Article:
The tote bag has come from very humble beginnings to be an important accessory in the portfolio of most designer brands. The etymology of the word tote is “to carry” and can be traced back to the 17th century. However, the tote bag has been an essential part of fashion history ever since people had something precious they needed to carry. The first tote bags were pouches worn around the waist. Although they had a practical use they could be embellished with embroidery or jewels and were used as a sign of a person’s status and wealth.
The tote is a large bag with parallel handles attached to the side, made of sturdy, strong cloth to enable it to perform the various hardworking tasks asked of it. Today, tote bags are available in many different colours and shapes, to carry paperwork, electronics, shopping, gym gear, to suit most personalities and occasions. But at the heart of it all is a bag that you need to have with you whenever you leave the house.
The tote bag that we recognise today has its origins in the 1940s when US company LL Bean created their first bag for carrying ice and wood. This sturdy, practical, canvas “ice bag” was made to last. 20 years later, the company reintroduced the bag, now known as the boat bag, with the same form but with coloured trim for the first time. The Boat Bag remains a staple, now available in many different colours, sizes and finishes but with the original “ice bag” structure still in place.
In the 1960s, creators were designing all varieties of tote bags to demonstrate the evolving sense of political and social awareness. Designer Bonnie Cashin created her Cashin carry tote. Big, bold and beautiful, it fitted in well with the bright and colourful fashions of the time. Cashin later moved to leather goods brand Coach and to this day their luxury tote bags are inspired by her vivacious designs from the 60s.
In the 1980s, New York bookshop The Strand introduced a new version of the tote. Similar to the bag we know and love today, this had a softer structure and was created from natural cotton canvas with the purpose of carrying items purchased in store. With the name of the shop printed in bright red on the front, this was one of the first tote bags to be used for advertising, and it worked. The bags are still sold today and have evolved to include different prints, shapes and designs but every tote bag continues to have the shop’s iconic red label attached.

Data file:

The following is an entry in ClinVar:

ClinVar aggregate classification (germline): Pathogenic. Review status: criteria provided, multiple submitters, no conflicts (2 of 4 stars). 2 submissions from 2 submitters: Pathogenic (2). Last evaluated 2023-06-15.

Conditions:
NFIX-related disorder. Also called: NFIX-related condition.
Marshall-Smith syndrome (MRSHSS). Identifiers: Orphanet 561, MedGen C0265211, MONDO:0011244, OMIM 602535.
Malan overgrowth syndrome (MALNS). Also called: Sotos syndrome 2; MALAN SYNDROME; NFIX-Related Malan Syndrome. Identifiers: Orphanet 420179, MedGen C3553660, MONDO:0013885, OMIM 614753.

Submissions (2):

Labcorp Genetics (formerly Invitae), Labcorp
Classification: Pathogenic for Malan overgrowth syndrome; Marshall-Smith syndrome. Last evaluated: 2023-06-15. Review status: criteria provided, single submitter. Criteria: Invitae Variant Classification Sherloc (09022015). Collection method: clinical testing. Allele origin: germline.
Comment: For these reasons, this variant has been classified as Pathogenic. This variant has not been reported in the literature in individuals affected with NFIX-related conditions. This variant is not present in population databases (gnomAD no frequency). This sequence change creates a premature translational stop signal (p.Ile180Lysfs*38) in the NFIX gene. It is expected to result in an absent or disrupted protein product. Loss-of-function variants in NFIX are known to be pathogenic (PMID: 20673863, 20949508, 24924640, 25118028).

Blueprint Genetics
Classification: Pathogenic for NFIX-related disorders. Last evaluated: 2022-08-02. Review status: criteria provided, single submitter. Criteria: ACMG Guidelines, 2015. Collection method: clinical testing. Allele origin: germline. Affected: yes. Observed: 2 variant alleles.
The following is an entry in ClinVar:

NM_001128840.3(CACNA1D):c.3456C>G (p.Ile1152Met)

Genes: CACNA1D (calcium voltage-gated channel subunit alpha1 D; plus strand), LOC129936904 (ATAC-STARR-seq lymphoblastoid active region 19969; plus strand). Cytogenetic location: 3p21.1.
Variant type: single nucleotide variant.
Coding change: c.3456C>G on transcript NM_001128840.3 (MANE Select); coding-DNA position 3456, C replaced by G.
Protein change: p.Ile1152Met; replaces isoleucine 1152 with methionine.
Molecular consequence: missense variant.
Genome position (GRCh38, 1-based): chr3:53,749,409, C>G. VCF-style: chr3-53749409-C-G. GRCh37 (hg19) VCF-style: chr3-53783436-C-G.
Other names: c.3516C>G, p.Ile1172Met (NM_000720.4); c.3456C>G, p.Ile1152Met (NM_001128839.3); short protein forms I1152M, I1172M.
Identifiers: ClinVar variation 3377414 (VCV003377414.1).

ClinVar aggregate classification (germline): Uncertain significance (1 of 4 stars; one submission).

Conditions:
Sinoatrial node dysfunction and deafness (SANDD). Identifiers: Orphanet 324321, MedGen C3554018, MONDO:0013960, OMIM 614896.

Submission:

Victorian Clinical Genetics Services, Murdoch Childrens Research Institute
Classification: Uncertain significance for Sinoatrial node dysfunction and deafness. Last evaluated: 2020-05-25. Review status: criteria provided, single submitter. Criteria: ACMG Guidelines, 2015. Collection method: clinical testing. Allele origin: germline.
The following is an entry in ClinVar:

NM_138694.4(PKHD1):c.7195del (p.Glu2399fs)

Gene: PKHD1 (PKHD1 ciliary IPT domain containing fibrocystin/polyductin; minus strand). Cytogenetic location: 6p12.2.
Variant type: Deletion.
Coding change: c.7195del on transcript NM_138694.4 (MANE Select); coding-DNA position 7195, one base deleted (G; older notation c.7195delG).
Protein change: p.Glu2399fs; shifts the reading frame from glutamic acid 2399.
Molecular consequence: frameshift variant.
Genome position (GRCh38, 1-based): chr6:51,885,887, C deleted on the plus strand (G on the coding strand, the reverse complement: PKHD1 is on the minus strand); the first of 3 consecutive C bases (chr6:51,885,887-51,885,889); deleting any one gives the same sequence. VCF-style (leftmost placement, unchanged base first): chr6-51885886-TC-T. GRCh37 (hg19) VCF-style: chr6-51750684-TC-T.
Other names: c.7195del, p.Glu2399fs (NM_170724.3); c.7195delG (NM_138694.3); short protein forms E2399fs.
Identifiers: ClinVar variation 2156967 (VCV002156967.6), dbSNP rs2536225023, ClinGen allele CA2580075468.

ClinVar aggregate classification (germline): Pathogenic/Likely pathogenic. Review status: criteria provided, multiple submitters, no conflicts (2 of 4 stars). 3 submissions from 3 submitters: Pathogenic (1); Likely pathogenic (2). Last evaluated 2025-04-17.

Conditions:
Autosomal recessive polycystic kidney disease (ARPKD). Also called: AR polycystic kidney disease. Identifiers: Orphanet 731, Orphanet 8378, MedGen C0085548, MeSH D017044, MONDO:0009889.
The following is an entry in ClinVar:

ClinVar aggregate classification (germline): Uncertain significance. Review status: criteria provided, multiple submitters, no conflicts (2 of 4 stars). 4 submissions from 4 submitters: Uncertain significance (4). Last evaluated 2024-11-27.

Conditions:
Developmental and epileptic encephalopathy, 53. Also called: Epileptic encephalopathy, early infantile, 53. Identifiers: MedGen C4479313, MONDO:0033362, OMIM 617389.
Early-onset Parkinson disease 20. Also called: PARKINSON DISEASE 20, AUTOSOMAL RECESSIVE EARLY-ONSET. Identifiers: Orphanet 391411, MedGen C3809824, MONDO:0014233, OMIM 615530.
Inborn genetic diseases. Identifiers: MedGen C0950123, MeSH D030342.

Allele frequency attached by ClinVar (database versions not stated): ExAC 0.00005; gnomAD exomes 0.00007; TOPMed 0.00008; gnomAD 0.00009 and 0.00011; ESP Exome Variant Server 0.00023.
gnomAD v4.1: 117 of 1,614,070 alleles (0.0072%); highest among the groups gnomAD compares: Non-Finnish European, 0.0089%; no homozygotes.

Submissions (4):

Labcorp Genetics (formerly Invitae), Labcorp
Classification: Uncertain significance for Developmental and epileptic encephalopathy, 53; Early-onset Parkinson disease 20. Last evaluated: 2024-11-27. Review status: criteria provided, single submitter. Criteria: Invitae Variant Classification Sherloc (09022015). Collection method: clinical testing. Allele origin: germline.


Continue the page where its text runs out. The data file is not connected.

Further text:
In 1983, British actress Jane Birkin was on a flight from Paris, seated next to the chief executive of Hermes. Conversation ensued after the contents of Birkin’s straw handbag spilled to the floor. She described her fruitless searches for a carry-everything-in-one-bag, bigger than the Kelly and smaller than a suitcase. The Birkin bag was born.
This first high-end designer tote bag was in a league of its own in terms of design and luxury. Beautiful and functional, the Birkin opened up new markets and customers to Hermes. Although not an initial hit, possibly due to its extravagant cost, it became a favourite during the It-bag era in the 1990s. There are now an estimated 200,000 Birkins in circulation. Available in a vast array of colours and animal skins, prices start at an eye-watering £5,600.
ReTweed’s Bordersbags project aims to reduce the amount of single-use plastics that get used in the community and to divert textile waste from landfill. The Bordersbag is made from pre-loved curtains donated by the people of Berwickshire. There is a wide range of fabric designs and colours available and, in keeping with the original tote, the bags are strong, functional, versatile, capacious and beautiful. As one of the makers of the Bordersbag, I hope that we are creating a product that will change how our community thinks about environmental and social issues and provide solutions for some of these.
The tote bag has grown up and evolved over the years. It has tried out different fashion trends, some which worked, and some that didn’t. However, we like to think, that just like ReTweed, the tote bag has gained confidence with age and its values, personality and strengths continue to shine through and stay true throughout.
This blog post was written by Nichola Purvis – ReTweed Volunteer Support Worker & Business Incubator Participant